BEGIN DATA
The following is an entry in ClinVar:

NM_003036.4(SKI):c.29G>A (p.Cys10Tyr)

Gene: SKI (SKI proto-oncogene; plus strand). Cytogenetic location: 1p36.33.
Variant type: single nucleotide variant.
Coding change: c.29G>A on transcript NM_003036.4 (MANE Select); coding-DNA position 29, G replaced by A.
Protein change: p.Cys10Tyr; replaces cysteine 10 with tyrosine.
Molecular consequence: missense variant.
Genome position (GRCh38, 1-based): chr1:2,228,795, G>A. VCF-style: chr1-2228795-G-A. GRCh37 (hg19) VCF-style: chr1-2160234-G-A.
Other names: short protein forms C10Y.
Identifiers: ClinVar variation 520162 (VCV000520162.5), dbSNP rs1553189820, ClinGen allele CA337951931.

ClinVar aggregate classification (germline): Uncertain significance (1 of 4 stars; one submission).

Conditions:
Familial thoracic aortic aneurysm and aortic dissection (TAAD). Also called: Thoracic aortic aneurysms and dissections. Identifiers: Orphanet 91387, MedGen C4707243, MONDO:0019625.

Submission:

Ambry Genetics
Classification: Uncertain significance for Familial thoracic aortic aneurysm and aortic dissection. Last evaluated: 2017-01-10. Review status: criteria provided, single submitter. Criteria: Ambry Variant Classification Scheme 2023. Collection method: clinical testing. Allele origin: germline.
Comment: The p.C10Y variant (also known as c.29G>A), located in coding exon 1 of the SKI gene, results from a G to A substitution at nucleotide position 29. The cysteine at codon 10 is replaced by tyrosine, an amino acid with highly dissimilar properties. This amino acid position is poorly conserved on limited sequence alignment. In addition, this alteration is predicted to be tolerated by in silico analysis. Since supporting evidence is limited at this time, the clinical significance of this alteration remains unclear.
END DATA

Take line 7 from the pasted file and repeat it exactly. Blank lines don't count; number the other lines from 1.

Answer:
Molecular consequence: missense variant.